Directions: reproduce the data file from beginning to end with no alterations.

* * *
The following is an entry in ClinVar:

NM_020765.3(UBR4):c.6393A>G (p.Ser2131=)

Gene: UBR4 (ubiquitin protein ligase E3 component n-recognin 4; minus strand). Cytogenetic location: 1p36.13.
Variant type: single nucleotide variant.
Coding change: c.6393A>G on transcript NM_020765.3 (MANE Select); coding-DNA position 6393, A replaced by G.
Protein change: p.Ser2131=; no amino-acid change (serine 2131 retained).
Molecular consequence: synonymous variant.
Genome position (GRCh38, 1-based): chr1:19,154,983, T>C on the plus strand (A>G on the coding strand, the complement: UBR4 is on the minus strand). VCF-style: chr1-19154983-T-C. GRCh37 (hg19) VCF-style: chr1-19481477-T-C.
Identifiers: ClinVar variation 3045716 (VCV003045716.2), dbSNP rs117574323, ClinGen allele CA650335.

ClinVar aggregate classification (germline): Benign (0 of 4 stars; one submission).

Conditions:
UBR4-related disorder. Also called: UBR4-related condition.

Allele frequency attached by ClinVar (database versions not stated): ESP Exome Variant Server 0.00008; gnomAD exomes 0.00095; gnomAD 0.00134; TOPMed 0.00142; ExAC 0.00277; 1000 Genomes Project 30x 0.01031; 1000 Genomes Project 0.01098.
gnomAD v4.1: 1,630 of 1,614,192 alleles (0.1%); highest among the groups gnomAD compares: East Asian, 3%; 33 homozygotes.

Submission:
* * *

The following is an entry in ClinVar:

NM_020765.3(UBR4):c.6393A>G (p.Ser2131=)

Gene: UBR4 (ubiquitin protein ligase E3 component n-recognin 4; minus strand). Cytogenetic location: 1p36.13.
Variant type: single nucleotide variant.
Coding change: c.6393A>G on transcript NM_020765.3 (MANE Select); coding-DNA position 6393, A replaced by G.
Protein change: p.Ser2131=; no amino-acid change (serine 2131 retained).
Molecular consequence: synonymous variant.
Genome position (GRCh38, 1-based): chr1:19,154,983, T>C on the plus strand (A>G on the coding strand, the complement: UBR4 is on the minus strand). VCF-style: chr1-19154983-T-C. GRCh37 (hg19) VCF-style: chr1-19481477-T-C.
Identifiers: ClinVar variation 3045716 (VCV003045716.2), dbSNP rs117574323, ClinGen allele CA650335.

ClinVar aggregate classification (germline): Benign (0 of 4 stars; one submission).

Conditions:
UBR4-related disorder. Also called: UBR4-related condition.

Allele frequency attached by ClinVar (database versions not stated): ESP Exome Variant Server 0.00008; gnomAD exomes 0.00095; gnomAD 0.00134; TOPMed 0.00142; ExAC 0.00277; 1000 Genomes Project 30x 0.01031; 1000 Genomes Project 0.01098.
gnomAD v4.1: 1,630 of 1,614,192 alleles (0.1%); highest among the groups gnomAD compares: East Asian, 3%; 33 homozygotes.

Submission: